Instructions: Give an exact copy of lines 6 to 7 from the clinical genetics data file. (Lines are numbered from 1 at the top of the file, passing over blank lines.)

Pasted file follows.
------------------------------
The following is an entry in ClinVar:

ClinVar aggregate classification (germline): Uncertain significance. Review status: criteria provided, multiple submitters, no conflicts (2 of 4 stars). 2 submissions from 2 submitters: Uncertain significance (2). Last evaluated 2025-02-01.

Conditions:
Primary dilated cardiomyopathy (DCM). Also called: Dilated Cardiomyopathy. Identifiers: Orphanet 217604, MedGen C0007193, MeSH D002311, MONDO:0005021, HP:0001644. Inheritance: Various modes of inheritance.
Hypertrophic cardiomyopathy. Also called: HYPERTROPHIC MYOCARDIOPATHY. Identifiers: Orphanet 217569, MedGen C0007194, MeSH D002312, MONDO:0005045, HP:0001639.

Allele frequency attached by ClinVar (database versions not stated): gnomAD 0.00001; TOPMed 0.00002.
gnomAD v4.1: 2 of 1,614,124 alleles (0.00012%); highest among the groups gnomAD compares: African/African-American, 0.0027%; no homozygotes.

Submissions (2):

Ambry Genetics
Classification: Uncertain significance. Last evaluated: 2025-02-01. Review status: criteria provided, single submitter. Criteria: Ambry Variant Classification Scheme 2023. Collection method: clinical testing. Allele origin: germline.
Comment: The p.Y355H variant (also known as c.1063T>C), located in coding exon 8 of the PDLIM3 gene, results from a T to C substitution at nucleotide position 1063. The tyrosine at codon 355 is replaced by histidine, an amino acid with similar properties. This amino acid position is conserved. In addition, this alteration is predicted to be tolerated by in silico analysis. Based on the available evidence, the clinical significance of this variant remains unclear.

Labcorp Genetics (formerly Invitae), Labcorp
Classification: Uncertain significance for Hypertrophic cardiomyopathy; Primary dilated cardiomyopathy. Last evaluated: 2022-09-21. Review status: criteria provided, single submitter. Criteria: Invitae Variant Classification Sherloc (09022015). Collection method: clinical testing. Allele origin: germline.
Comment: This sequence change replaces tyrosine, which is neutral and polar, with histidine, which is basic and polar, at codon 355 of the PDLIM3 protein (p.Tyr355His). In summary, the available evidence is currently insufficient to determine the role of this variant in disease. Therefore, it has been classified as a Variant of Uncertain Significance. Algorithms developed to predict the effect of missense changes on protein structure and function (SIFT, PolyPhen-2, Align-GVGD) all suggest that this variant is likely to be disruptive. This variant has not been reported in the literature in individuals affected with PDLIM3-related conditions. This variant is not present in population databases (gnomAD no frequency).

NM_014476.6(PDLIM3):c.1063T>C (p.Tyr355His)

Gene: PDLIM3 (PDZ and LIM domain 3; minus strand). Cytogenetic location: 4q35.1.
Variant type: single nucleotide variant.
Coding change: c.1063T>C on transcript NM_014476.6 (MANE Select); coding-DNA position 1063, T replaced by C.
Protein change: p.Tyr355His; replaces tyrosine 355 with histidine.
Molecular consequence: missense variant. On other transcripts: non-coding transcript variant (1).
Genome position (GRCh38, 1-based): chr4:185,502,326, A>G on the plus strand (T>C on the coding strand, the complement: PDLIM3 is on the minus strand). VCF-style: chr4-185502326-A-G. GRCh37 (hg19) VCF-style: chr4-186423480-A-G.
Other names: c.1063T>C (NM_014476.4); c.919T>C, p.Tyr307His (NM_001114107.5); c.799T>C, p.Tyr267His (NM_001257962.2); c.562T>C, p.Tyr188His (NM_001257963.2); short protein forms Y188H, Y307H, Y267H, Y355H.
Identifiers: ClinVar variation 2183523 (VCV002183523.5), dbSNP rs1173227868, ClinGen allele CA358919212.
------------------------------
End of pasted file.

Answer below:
Allele frequency attached by ClinVar (database versions not stated): gnomAD 0.00001; TOPMed 0.00002.
gnomAD v4.1: 2 of 1,614,124 alleles (0.00012%); highest among the groups gnomAD compares: African/African-American, 0.0027%; no homozygotes.